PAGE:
Ankylosing Spondylitis (AS), sometimes called Marie-Strumpell disease is an inflammatory rheumatic disease. The condition mainly hits the lower spine but can also affect the hips, shoulders, knees, chest and other areas of the body as well. AS affects up to 0.1 percent of the world’s population, and men develop the condition three times more often than women. While individuals all over the globe are diagnosed with AS, the disease is more prevalent in Caucasian males. There is no specific cure for the disease, but treatment may prevent the progression of AS.
Symptoms Associated With Ankylosing Spondylitis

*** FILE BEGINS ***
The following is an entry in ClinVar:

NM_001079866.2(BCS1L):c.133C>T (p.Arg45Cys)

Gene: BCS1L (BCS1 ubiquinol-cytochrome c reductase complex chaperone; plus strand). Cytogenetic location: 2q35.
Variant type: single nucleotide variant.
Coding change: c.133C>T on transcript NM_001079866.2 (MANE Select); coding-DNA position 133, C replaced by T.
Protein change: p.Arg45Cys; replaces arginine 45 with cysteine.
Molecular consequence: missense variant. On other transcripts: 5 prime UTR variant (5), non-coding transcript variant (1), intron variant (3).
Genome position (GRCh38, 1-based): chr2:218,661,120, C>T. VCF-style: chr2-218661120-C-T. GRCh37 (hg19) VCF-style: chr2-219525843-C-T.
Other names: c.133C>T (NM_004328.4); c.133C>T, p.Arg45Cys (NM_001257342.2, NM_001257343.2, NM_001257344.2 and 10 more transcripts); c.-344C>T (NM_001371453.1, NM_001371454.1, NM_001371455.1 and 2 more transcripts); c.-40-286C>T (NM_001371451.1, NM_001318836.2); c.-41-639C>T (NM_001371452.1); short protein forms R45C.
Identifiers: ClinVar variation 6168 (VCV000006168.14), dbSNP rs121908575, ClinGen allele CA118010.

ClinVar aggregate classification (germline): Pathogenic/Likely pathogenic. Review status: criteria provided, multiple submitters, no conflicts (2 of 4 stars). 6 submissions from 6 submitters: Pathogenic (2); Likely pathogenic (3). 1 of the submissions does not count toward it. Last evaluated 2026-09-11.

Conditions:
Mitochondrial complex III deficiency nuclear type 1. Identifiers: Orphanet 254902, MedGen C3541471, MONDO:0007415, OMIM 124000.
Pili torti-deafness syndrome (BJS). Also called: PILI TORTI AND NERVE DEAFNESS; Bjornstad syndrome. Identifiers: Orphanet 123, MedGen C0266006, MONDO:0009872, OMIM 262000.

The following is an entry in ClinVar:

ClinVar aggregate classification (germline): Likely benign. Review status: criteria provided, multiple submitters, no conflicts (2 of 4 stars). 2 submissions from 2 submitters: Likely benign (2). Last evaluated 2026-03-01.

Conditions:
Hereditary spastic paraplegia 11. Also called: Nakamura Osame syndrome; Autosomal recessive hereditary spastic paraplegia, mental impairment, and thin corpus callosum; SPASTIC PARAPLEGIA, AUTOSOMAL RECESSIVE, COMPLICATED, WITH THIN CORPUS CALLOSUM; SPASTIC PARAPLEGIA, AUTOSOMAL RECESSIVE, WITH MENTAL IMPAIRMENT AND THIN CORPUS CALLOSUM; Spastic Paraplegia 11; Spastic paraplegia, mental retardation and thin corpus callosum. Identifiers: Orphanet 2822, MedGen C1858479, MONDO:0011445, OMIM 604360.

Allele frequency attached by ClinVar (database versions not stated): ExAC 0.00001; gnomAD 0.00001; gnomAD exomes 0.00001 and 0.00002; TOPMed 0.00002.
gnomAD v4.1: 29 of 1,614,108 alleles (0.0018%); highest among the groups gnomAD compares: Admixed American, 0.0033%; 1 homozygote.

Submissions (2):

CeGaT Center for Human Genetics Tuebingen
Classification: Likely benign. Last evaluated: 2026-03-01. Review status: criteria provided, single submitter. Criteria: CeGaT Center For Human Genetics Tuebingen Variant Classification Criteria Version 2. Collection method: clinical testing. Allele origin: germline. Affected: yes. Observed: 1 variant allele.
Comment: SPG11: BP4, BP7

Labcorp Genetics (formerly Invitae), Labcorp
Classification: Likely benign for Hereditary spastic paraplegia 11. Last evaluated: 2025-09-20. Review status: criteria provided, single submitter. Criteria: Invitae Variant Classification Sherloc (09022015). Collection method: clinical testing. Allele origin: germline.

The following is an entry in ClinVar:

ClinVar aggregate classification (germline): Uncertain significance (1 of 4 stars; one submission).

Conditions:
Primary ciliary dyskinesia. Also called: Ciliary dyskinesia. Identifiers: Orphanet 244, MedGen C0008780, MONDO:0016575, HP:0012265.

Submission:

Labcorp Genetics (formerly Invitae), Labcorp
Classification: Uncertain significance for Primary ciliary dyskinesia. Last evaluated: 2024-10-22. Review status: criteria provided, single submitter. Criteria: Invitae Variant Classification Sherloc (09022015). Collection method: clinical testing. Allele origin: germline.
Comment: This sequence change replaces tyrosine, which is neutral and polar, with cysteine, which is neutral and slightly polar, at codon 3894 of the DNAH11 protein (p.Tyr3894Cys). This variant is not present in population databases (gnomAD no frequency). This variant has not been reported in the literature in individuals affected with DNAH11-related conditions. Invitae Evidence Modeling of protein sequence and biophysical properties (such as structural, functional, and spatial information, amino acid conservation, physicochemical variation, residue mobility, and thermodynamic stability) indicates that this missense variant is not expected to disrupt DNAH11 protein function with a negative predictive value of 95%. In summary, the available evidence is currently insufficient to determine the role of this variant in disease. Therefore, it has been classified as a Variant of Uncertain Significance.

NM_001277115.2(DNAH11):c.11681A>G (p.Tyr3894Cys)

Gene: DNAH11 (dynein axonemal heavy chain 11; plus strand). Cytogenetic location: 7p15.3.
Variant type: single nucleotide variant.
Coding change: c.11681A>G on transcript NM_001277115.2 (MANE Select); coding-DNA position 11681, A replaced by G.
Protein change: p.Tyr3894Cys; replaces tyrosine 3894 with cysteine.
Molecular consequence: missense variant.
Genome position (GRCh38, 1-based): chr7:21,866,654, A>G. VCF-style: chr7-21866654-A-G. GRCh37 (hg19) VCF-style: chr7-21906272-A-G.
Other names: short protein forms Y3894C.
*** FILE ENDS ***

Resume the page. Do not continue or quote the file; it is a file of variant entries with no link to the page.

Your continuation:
Typically, the spine is the central area affected by AS. Researchers at Brigham and Women’s Hospital report up to twenty-five percent of cases involve peripheral joints including the shoulders, knees, and the hips. Severe symptoms may cause debilitating pain and bone fusion. Kyphosis, a rigid and curved spine may also develop without proper treatment. Uveitis, or inflammation of the eye, has also been reported in twenty-five percent of the population diagnosed with AS and is often seen as a precursor several years before the onset of the disease. Patients with uveitis report pain, light sensitivity, and excessive tears. Up to ten percent of those coping with AS will develop spondylitic heart disease, which includes aortic insufficiency.